A simple way to build a portfolio holding 50% in stocks and 50% in bonds is to own equal measures of Wellington (VWELX) and Wellesley Income (VWINX). In doing so, you combine two of the best balanced funds while avoiding the pitfalls of “collecting” funds. Your allocation to stock and bonds will be fairly fixed, around 50/50, and costs remain extremely low—about 0.24%.

Oh, and on top of that, historical performance has been strong.

In the chart below, I’ve plotted the returns of Balanced Index (VBINX), which keeps 60% of assets in Total Stock Market Index (VTSMX) and 40% in Total Bond Market Index (VBMFX), against two 50-50 mixes. One mix combines Wellesley Income and Wellington. The other mixes Value Index(VIVAX) and Total Bond Market Index. I started the analysis on Value Index’s 1992 inception with a 50-50 split. I reinvested distributions but never made any trades to rebalance the portfolios.

Why did I use Value Index and not, say, 500 Index (VFINX)? Since both of the actively managed balanced funds tend to invest in large-cap value stocks, it seems only appropriate that an investor in index funds might seek to do the same. Plus, in Balanced Index I’ve already got a portfolio of market-cap-weighted indexes which, with 60% in stocks, should have a built-in advantage over time.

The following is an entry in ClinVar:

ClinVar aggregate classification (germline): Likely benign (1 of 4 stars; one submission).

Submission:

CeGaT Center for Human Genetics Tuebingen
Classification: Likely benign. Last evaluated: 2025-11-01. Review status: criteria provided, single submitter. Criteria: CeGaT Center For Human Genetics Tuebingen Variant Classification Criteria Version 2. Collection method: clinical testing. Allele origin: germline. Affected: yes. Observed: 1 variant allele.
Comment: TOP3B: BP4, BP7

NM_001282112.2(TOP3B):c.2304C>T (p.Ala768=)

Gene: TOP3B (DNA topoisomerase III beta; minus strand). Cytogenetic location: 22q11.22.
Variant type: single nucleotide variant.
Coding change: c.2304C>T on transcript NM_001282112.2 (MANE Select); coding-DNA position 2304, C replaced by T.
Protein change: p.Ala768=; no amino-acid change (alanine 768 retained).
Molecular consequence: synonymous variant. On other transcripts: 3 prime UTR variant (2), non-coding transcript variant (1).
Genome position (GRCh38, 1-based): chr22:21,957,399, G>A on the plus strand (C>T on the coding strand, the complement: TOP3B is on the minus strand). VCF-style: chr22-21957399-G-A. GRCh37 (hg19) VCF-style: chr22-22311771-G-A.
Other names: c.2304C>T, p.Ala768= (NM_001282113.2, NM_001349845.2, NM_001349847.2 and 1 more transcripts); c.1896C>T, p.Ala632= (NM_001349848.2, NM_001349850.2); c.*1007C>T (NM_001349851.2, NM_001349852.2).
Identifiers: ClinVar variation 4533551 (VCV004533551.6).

As you can see, the 50/50 mix of the active funds completely overwhelms both Balanced Index, with its higher stock allocation, and the mix of value and bond index funds.

Source: Vanguard and The IVA

Surprisingly, after nearly three decades, the Wellington-Wellesley Income combination would still have a nearly 50/50 mix, even though I never rebalanced—technically, you would have 53% in stocks and 47% in bonds as of June 2023.

By comparison, the investor in the Value Index-Total Bond Market Index portfolio would now have about 80% invested in stocks—making the Wellington-Wellesley Income combo all the more impressive as a hands-off approach to domestic diversification.

I can only attribute this to the excellent portfolio managers running these sibling funds.